cyber warfare and attacks

ngatimozart

Super Moderator
Staff member
Verified Defense Pro
Apparently the US antivaxxer movement have been active on the Samoan Govt Facebook pages over the last 24 hours because of the Samoan measles epidemic. A lot of young kids and babies have died and the govt have declared a 2 day curfew during daylight hours so that they can vaccinate as many as possible. The antivaxxers have tried to attack the govt through its Facebook pages over this. It's low level cyberwarfare, by a group whom the WHO have declared a danger to humanity - up there with the plague and Ebola.

Anti-vax groups swamp Samoan government's online pages during massive vaccination campaign
 

hauritz

Well-Known Member
The average person in the street really doesn't understand the potential damage that Cyberwarfare can unleash on the planet. The problem is that a lot of major companies don't either.

The aim of warfare is most likely to subjugate a country and seize its resources. Using guns and bombs is a messy way of going about doing that and frankly isn't all that cost-effective. Cyberattacks, on the other hand, can achieve many of the same goals with minimal risks.

Let's say you are an oil company and conducting test drills. Every day reports are sent, most likely by email, to head office. Some Chinese hacker has long since worked out the emailer's password and has been monitoring it for several months. One day you find a massive deposit. Almost before that email hits the CEOs inbox several Chinese state-owned companies have raided your companies shares. Now China owns that oil.

That is how easy it is and how sloppy a lot of companies are when it comes to cybersecurity.
 

oldsig127

The Bunker Group
Verified Defense Pro
Let's say you are an oil company and conducting test drills. Every day reports are sent, most likely by email, to head office. Some Chinese hacker has long since worked out the emailer's password and has been monitoring it for several months. One day you find a massive deposit. Almost before that email hits the CEOs inbox several Chinese state-owned companies have raided your companies shares. Now China owns that oil.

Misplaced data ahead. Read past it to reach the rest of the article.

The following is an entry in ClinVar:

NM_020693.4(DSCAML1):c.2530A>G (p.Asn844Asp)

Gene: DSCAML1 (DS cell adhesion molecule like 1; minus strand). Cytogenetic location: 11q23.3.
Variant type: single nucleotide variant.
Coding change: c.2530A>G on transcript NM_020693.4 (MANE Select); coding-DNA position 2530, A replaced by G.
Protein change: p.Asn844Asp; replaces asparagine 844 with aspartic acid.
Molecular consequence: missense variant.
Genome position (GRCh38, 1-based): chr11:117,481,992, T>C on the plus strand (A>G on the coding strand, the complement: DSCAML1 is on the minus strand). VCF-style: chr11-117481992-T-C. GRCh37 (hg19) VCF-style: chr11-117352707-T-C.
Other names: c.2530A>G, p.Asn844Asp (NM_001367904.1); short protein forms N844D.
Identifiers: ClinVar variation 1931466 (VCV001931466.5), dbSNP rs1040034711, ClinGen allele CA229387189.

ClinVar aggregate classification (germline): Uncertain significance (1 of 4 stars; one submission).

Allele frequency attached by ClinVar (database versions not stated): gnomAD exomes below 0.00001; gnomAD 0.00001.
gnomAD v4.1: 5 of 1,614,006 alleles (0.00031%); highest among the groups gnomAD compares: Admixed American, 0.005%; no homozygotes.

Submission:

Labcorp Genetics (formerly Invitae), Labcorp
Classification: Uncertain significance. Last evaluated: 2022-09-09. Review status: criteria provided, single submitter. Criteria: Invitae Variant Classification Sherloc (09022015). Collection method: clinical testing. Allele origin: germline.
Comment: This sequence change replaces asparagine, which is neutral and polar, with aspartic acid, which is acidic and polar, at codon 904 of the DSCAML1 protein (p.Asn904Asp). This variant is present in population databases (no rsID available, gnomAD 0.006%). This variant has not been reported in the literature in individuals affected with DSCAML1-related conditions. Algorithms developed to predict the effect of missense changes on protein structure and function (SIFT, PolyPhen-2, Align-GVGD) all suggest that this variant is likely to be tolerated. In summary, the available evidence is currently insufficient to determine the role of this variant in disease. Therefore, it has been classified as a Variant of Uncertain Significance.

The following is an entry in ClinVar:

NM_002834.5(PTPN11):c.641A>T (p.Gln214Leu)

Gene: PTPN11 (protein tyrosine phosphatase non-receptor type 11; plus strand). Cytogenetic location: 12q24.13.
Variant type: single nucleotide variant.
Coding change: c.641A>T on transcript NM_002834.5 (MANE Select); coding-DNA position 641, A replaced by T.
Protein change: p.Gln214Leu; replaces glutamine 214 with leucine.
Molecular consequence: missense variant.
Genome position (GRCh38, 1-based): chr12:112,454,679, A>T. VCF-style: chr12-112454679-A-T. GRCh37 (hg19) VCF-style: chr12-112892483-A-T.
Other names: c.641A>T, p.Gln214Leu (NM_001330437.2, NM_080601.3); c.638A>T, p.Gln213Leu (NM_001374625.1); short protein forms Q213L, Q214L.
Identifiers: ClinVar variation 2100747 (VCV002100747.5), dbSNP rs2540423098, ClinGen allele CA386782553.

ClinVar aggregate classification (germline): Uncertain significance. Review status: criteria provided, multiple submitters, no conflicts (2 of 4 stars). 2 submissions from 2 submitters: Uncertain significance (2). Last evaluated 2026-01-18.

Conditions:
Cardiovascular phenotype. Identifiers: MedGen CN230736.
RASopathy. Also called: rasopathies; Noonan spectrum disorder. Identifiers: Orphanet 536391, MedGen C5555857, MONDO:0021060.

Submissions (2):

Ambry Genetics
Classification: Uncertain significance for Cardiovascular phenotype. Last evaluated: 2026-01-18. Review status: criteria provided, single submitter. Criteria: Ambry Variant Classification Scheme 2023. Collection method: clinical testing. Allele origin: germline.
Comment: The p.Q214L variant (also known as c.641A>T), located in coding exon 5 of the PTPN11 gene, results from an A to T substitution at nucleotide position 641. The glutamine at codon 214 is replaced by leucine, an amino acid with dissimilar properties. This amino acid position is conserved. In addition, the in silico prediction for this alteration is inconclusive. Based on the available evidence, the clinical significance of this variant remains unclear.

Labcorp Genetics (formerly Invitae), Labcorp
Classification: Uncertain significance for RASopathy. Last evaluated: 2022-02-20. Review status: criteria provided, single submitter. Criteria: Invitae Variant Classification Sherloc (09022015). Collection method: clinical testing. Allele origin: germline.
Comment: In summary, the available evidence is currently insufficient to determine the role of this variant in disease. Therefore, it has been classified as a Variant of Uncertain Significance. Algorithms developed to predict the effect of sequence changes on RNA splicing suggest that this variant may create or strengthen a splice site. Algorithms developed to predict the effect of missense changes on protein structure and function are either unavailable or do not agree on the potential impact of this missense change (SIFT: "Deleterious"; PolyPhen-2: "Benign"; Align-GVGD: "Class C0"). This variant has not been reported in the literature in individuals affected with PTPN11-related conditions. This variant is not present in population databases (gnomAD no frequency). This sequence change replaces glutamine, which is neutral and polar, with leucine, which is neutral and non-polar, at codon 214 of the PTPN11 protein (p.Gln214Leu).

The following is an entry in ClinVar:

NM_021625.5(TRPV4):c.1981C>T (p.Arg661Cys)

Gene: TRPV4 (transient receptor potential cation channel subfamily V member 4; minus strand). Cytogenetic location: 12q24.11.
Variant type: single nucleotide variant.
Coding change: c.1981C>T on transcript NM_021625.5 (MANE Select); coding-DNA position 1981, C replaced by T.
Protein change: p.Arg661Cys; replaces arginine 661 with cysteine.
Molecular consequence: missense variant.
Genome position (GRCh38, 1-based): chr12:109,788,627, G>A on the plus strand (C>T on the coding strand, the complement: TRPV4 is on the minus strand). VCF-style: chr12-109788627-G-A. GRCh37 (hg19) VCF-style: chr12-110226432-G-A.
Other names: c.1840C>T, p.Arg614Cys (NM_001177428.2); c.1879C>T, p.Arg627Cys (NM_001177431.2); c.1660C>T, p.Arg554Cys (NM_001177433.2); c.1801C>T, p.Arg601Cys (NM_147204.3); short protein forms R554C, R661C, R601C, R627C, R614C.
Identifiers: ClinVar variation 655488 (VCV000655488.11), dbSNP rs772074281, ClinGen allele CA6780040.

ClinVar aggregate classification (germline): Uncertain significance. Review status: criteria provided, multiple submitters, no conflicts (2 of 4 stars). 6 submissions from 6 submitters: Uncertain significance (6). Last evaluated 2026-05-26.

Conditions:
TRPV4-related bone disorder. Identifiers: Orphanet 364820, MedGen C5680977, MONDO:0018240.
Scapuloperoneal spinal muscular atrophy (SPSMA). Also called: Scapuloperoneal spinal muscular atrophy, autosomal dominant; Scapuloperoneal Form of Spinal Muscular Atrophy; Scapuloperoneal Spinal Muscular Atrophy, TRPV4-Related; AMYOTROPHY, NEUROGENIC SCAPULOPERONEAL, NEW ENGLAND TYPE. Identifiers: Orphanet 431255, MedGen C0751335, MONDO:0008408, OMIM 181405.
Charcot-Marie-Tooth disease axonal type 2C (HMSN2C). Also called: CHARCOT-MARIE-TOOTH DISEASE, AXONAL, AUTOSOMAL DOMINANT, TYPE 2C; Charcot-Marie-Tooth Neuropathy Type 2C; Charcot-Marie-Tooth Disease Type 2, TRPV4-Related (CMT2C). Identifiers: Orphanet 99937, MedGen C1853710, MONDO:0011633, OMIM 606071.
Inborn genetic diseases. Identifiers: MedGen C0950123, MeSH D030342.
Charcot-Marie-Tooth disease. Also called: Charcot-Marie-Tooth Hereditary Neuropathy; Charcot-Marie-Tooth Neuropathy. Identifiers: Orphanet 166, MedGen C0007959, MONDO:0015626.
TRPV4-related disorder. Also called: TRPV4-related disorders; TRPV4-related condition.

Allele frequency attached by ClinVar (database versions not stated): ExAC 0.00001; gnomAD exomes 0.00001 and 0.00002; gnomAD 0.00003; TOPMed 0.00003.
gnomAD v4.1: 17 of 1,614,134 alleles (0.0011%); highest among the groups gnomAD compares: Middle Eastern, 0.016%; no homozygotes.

That is how easy it is and how sloppy a lot of companies are when it comes to cybersecurity.
Then the regulatory authority steps in and you have the Chinese money AND the oil...

oldsig.
 

Todjaeger

Potstirrer
The average person in the street really doesn't understand the potential damage that Cyberwarfare can unleash on the planet. The problem is that a lot of major companies don't either.

The aim of warfare is most likely to subjugate a country and seize its resources. Using guns and bombs is a messy way of going about doing that and frankly isn't all that cost-effective. Cyberattacks, on the other hand, can achieve many of the same goals with minimal risks.

Let's say you are an oil company and conducting test drills. Every day reports are sent, most likely by email, to head office. Some Chinese hacker has long since worked out the emailer's password and has been monitoring it for several months. One day you find a massive deposit. Almost before that email hits the CEOs inbox several Chinese state-owned companies have raided your companies shares. Now China owns that oil.

That is how easy it is and how sloppy a lot of companies are when it comes to cybersecurity.
Cyberwarfare is not just about the collection of data, which itself is an intel-gathering function. It can also include addition of data, and/or alteration of data.

It can also provide an avenue to compromise or gain control of an asset.

In the above example of the petroleum company, imagine if a cyberware organization targeted the company. Instead of just monitoring the emails regarding test drills however, they decided take a more active hand in things. Things like actively working to compromise company employees so that company data can be manipulated and trade secrets/technology stolen.